Multiple package VERSION declarations

I’m re-reading the parts of Intermediate Perl where we introduce packages. Perl v5.12 introduced an expanded package syntax to include a version and a block:

package Foo { ... }
package Foo 1.23;
package Foo 1.23 { ... }

That almost seems to imply that you’d have to completely define the package inside the block if you use a block, but as you know from everything else you’ve experienced in the language, Perl is happy to let you muck with other things. You can add to the package later:

use v5.12;
use warnings;
package Foo { ... }
...;
package Foo { ... }

The next package declaration does not replace the previous one, although what you do in the block might redefine subroutines or change variable values.

I was curious what happens when I use different versions with multiple package statements:

use v5.12;
use warnings;

package Foo 1.23 {
	sub foo123 {
		say "I'm in ", Foo->VERSION;
		}
	}

package Foo 1.22 {
	sub foo122 {
		say "I'm in ", Foo->VERSION;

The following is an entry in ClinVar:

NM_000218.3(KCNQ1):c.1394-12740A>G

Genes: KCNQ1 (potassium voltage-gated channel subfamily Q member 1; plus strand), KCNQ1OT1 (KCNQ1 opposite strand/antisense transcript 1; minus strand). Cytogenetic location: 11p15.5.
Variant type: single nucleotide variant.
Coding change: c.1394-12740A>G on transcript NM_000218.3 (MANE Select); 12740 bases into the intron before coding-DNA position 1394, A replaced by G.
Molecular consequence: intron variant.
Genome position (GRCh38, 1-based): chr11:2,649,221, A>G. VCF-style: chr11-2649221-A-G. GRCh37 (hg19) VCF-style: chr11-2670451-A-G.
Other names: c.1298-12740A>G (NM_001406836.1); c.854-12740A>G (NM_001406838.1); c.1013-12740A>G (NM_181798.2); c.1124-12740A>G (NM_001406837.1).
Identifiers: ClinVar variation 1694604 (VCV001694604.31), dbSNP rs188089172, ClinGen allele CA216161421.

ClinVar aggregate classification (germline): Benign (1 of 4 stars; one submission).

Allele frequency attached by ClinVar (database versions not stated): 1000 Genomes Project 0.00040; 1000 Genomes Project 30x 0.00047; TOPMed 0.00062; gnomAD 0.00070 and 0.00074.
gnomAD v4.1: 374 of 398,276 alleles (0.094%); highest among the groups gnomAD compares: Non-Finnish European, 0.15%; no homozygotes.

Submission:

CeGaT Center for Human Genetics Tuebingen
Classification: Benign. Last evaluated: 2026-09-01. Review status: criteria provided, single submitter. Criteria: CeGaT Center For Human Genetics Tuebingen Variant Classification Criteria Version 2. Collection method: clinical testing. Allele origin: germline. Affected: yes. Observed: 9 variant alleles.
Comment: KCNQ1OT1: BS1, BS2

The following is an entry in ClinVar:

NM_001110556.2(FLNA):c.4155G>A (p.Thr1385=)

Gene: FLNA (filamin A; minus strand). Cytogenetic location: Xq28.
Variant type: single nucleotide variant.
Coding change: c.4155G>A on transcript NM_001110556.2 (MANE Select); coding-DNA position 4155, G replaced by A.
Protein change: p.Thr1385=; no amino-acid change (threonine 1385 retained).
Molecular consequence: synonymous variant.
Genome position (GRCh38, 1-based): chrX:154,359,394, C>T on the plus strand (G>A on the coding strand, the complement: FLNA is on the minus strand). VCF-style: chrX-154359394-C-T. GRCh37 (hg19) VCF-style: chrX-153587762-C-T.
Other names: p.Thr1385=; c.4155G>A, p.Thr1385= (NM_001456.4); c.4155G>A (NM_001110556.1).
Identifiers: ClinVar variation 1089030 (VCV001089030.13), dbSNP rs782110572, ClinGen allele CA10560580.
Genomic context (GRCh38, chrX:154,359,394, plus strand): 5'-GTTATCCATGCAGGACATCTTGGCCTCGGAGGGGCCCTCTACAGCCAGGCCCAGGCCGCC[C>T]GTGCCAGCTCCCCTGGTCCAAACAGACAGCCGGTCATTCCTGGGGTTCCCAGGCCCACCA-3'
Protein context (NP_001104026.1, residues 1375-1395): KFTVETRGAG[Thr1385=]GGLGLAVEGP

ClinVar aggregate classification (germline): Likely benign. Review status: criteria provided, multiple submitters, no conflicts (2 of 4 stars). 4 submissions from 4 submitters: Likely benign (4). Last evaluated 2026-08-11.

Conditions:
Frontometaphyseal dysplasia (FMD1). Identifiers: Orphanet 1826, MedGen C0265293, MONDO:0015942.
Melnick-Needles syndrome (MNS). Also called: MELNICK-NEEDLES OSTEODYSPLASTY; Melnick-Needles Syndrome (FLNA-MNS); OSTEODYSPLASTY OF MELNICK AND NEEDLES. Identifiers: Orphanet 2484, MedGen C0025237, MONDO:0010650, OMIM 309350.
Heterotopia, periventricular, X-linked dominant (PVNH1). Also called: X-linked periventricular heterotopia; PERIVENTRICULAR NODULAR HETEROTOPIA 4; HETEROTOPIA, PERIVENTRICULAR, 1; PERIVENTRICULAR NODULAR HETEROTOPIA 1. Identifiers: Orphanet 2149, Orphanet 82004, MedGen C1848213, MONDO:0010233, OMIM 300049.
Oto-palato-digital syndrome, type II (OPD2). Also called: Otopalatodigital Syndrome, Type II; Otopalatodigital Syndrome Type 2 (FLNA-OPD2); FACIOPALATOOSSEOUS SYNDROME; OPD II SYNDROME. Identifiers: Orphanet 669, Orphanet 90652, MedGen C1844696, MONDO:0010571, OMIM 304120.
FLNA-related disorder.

}
	}

package Foo {
	sub foo {
		say "I'm in ", Foo->VERSION;
		}
	}

package Foo;

foo();
foo122();
foo123();

Perhaps unsurprisingly, the last one wins:

I'm in 1.22
I'm in 1.22
I'm in 1.22

The new syntax is really just a shortcut for setting the package $VERSION. The last value it gets is the value it keeps, just like any other variable. It might be nice to have a warning for a version mismatch, but practically, there’s not much we can do with the version. We can’t, for instance, define several, separate versions of the package in the code application then decide which one to load later (or even load multiple separate versions).

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